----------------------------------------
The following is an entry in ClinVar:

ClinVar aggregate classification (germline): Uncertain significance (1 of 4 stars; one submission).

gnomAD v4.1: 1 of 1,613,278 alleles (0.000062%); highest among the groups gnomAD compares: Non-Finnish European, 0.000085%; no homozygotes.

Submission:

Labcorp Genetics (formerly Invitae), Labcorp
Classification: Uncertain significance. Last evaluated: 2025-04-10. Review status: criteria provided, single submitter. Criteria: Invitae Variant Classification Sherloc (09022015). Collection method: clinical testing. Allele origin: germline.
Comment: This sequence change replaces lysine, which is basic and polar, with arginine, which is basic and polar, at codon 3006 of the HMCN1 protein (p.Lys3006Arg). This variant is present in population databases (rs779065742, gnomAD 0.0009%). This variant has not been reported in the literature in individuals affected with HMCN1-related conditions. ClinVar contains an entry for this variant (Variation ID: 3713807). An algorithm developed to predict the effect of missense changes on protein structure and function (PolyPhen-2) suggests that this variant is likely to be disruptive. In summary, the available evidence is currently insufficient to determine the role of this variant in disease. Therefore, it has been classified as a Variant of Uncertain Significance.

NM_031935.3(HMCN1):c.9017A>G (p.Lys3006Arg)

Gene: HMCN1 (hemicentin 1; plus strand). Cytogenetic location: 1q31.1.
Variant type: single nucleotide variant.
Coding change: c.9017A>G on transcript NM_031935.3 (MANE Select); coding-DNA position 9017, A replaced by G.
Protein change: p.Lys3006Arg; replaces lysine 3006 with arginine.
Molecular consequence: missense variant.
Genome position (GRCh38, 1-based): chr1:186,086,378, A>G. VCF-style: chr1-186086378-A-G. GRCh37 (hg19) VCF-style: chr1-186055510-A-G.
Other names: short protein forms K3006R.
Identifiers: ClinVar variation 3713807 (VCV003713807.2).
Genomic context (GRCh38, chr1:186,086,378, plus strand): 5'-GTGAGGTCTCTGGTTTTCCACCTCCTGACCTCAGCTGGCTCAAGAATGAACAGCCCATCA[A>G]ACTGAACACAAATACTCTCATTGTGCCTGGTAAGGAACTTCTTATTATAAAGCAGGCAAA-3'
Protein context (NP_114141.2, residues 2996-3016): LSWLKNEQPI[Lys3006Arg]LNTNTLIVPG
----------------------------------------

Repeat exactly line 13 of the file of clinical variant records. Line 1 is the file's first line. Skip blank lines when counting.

Molecular consequence: missense variant.